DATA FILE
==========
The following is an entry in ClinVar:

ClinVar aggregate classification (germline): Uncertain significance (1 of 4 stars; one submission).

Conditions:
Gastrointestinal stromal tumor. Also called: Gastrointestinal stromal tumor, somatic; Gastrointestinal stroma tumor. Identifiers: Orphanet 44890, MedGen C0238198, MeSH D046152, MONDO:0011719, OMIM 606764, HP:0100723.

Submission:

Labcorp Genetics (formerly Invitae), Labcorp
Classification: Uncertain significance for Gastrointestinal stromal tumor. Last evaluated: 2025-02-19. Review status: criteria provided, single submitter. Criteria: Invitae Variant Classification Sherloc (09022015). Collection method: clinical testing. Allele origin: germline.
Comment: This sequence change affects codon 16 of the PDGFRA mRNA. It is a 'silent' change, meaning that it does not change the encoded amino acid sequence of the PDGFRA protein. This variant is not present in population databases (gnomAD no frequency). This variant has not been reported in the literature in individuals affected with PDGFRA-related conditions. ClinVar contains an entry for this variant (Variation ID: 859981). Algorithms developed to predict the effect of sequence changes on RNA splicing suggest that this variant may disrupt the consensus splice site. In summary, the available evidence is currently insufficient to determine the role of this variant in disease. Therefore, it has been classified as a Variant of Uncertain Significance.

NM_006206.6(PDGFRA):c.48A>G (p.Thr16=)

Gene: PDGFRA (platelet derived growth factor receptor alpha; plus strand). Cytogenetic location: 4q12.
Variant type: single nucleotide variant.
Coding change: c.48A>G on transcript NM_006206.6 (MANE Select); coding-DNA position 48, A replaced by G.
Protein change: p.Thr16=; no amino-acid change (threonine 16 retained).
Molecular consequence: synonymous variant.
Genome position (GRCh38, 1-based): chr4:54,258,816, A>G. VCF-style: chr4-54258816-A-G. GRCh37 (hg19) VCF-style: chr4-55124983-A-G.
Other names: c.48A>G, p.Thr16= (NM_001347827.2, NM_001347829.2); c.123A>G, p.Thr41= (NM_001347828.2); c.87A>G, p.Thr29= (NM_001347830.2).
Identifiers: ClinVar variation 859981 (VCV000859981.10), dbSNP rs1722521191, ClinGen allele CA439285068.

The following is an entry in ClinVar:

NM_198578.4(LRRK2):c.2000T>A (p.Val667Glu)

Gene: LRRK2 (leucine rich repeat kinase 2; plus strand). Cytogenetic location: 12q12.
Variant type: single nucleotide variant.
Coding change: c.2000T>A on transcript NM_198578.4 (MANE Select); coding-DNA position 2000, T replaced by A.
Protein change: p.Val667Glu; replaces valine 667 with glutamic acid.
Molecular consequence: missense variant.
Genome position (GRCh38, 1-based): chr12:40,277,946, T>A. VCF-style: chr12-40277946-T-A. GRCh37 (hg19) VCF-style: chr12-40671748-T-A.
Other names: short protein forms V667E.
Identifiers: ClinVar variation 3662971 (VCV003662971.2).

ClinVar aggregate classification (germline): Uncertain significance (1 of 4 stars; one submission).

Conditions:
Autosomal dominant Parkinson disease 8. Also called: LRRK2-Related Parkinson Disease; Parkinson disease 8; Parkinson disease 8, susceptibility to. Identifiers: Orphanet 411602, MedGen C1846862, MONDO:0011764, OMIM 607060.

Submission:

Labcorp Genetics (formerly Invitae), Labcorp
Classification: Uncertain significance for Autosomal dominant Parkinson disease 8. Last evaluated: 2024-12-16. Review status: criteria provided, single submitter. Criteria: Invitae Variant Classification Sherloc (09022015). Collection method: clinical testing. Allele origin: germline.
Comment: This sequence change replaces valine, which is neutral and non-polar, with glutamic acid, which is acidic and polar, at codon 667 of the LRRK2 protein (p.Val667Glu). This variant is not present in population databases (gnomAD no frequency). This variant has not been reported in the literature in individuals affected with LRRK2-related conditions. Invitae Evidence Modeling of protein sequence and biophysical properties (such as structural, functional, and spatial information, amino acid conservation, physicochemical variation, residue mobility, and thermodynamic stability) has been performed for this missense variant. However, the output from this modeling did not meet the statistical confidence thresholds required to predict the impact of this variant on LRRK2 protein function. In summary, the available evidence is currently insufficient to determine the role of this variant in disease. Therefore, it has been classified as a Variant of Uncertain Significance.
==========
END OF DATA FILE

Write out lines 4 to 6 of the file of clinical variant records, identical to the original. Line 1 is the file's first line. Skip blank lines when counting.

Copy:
Gastrointestinal stromal tumor. Also called: Gastrointestinal stromal tumor, somatic; Gastrointestinal stroma tumor. Identifiers: Orphanet 44890, MedGen C0238198, MeSH D046152, MONDO:0011719, OMIM 606764, HP:0100723.

Submission:

Labcorp Genetics (formerly Invitae), Labcorp